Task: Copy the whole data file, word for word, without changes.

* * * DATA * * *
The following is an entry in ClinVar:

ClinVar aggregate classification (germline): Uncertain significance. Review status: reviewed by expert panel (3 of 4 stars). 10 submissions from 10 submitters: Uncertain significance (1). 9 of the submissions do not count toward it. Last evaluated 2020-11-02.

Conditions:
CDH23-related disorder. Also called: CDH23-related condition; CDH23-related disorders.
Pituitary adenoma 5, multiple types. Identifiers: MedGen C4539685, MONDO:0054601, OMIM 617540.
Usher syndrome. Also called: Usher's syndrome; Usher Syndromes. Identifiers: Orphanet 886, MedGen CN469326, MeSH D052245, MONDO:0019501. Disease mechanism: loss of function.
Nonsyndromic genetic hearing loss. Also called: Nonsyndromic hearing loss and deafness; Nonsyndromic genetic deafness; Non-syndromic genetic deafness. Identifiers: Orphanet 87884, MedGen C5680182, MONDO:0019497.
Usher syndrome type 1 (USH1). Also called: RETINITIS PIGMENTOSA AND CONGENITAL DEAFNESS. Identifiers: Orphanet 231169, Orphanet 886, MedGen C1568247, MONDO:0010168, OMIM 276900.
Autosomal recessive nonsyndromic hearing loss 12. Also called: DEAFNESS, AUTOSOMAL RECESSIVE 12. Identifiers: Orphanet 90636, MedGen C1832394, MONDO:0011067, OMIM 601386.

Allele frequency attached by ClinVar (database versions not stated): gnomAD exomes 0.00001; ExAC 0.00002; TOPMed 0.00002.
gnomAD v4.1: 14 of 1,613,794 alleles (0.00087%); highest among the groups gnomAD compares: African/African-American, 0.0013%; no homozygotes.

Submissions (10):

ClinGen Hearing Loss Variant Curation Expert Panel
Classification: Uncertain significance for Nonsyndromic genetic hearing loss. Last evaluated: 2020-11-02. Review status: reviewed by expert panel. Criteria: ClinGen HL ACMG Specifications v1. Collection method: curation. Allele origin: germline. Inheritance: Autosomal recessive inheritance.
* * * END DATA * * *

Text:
The following is an entry in ClinVar:

ClinVar aggregate classification (germline): Uncertain significance. Review status: reviewed by expert panel (3 of 4 stars). 10 submissions from 10 submitters: Uncertain significance (1). 9 of the submissions do not count toward it. Last evaluated 2020-11-02.

Conditions:
CDH23-related disorder. Also called: CDH23-related condition; CDH23-related disorders.
Pituitary adenoma 5, multiple types. Identifiers: MedGen C4539685, MONDO:0054601, OMIM 617540.
Usher syndrome. Also called: Usher's syndrome; Usher Syndromes. Identifiers: Orphanet 886, MedGen CN469326, MeSH D052245, MONDO:0019501. Disease mechanism: loss of function.
Nonsyndromic genetic hearing loss. Also called: Nonsyndromic hearing loss and deafness; Nonsyndromic genetic deafness; Non-syndromic genetic deafness. Identifiers: Orphanet 87884, MedGen C5680182, MONDO:0019497.
Usher syndrome type 1 (USH1). Also called: RETINITIS PIGMENTOSA AND CONGENITAL DEAFNESS. Identifiers: Orphanet 231169, Orphanet 886, MedGen C1568247, MONDO:0010168, OMIM 276900.
Autosomal recessive nonsyndromic hearing loss 12. Also called: DEAFNESS, AUTOSOMAL RECESSIVE 12. Identifiers: Orphanet 90636, MedGen C1832394, MONDO:0011067, OMIM 601386.

Allele frequency attached by ClinVar (database versions not stated): gnomAD exomes 0.00001; ExAC 0.00002; TOPMed 0.00002.
gnomAD v4.1: 14 of 1,613,794 alleles (0.00087%); highest among the groups gnomAD compares: African/African-American, 0.0013%; no homozygotes.

Submissions (10):

ClinGen Hearing Loss Variant Curation Expert Panel
Classification: Uncertain significance for Nonsyndromic genetic hearing loss. Last evaluated: 2020-11-02. Review status: reviewed by expert panel. Criteria: ClinGen HL ACMG Specifications v1. Collection method: curation. Allele origin: germline. Inheritance: Autosomal recessive inheritance.